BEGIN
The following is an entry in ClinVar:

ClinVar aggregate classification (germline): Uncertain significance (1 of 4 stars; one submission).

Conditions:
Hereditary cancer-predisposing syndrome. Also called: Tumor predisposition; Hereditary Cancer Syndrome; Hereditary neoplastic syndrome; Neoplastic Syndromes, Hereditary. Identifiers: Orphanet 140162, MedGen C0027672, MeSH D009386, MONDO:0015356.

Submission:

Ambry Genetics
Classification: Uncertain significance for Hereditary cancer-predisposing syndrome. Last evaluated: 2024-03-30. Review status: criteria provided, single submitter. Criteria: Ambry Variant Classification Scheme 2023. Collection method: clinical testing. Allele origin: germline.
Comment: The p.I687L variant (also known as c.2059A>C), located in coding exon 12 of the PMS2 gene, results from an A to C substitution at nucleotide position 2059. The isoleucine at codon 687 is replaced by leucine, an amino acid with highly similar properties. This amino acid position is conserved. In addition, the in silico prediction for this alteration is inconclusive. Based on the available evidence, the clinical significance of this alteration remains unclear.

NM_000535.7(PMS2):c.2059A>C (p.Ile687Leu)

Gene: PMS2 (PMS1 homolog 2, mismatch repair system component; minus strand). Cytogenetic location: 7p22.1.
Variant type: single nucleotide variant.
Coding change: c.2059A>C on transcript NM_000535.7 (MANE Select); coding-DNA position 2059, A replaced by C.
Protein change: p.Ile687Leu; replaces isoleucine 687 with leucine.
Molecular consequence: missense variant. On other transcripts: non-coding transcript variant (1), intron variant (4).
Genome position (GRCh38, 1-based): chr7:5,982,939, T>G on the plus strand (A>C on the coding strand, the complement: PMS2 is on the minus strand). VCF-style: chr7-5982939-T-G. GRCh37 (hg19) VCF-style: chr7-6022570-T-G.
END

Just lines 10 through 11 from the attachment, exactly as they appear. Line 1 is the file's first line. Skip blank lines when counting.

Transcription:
Gene: PMS2 (PMS1 homolog 2, mismatch repair system component; minus strand). Cytogenetic location: 7p22.1.
Variant type: single nucleotide variant.